Joan Orr is a scientist and internationally recognized clicker trainer. Her career in science focused on human health and environmental risk assessment with a particular interest in child health protection. One day she discovered Karen Pryor’s book, Don’t Shoot the Dog and became fascinated with behavior. Joan was a member of the Karen Pryor Clickertraining Clicker Expo for 9 years. She was also a consultant and content creator for the Karen Pryor Academy for Dog Training and Behavior. She teamed up with Karen Pryor and Theresa McKeon to bring the principles of behavior science and marker-based training, specifically, to human teaching and training through the development of TAGteach.The goal of TAGteach is to promote a simplified approach to the application of behavior science principles so that this science spreads into the common knowledge. TAGteach has been applied in numerous disciplines ranging from sports to autism to corporate training, with learners ranging from tiny tot ballerinas to tough-as-nails commercial fishermen to orthopedic surgeons. Joan believes that every field of endeavour can benefit from the knowledge of experts from other fields. The one field that impacts all others is the science of behavior. Everyone would do better if they understood this stuff. You can follow Joan on twitter @TAGteachHQ and reach her at firstname.lastname@example.org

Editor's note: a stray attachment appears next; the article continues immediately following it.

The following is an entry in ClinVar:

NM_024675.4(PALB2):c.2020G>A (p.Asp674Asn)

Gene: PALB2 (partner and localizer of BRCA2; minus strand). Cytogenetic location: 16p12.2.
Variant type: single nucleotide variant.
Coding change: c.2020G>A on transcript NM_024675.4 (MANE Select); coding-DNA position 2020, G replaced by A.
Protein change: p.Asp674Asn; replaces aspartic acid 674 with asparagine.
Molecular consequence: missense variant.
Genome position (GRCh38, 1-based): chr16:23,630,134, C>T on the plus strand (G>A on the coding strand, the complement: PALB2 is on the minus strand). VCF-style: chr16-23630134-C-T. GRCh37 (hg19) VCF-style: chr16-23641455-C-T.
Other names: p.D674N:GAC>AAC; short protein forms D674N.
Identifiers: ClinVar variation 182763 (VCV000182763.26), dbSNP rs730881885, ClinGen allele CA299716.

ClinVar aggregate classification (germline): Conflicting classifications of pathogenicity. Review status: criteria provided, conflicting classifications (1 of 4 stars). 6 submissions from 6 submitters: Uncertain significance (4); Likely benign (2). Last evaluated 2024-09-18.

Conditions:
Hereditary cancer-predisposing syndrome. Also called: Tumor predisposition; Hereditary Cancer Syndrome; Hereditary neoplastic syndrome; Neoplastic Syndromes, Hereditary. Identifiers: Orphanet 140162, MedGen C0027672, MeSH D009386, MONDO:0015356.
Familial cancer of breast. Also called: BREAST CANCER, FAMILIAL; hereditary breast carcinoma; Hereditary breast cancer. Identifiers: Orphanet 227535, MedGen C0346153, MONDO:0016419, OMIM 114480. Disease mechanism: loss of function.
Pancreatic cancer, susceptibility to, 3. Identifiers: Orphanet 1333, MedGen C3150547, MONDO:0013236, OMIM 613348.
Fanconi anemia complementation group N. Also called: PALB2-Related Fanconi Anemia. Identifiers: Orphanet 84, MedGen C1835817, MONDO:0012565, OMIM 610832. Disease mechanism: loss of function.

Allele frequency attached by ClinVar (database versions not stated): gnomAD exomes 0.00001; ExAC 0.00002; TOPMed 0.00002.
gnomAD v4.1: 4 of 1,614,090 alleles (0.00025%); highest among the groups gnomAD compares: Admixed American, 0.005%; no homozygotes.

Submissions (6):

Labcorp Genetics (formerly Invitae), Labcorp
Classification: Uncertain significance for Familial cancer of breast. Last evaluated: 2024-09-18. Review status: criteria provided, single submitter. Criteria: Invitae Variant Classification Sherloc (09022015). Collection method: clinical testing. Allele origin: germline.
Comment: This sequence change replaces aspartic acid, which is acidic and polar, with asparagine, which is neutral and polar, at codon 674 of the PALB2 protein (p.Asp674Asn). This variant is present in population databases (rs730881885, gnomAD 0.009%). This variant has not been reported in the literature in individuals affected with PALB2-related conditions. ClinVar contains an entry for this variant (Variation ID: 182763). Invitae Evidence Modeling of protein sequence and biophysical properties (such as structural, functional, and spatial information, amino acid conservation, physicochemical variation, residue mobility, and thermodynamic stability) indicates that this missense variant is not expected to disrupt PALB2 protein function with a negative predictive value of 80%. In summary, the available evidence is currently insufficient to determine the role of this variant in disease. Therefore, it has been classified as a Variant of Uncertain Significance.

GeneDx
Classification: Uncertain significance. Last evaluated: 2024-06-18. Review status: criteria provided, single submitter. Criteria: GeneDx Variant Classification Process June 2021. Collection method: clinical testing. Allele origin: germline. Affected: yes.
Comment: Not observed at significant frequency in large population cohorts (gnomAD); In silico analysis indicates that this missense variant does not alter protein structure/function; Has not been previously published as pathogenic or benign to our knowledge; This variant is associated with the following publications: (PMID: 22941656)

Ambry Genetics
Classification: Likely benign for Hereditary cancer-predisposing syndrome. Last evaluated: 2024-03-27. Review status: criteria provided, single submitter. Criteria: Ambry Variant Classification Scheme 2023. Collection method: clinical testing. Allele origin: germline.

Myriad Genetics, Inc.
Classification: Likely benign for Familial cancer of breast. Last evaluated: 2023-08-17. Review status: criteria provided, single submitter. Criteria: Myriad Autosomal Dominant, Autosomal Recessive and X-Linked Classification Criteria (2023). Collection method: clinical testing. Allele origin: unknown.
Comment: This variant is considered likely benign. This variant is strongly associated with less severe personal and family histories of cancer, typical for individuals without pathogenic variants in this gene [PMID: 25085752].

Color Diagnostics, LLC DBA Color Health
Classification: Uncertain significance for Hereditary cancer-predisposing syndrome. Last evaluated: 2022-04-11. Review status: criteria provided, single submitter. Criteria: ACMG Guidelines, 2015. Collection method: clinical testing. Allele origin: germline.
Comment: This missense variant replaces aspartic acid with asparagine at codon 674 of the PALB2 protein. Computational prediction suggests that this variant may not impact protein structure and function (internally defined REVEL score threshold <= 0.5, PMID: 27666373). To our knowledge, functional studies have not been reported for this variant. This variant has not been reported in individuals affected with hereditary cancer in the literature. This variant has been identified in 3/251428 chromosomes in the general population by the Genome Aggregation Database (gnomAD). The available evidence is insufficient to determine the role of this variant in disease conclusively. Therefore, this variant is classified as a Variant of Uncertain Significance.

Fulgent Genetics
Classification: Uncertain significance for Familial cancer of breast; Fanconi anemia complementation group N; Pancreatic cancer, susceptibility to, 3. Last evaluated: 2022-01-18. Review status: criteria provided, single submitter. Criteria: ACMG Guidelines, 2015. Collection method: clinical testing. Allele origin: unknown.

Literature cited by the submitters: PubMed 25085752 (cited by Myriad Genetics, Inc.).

Anne Wormald first began working with individuals with disabilities when she volunteered with the Oakville Butterflies Special Olympics Gymnastics team when she was eleven years old. Since then she has sought out opportunities to work with this population, beginning with a bachelor degree in Therapeutic Recreation. During her undergrad she gravitated toward courses and co-op jobs that were related to behaviour analysis and is currently finishing up her MADS degree and working towards becoming a BCBA. Anne currently works with children with ASD both in home and school where she uses TAGteach, Precision Teaching, and Direct Instruction. Anne is a level 2 TAGteacher and has helped find TAGteach solutions for many teaching and behavioural issues.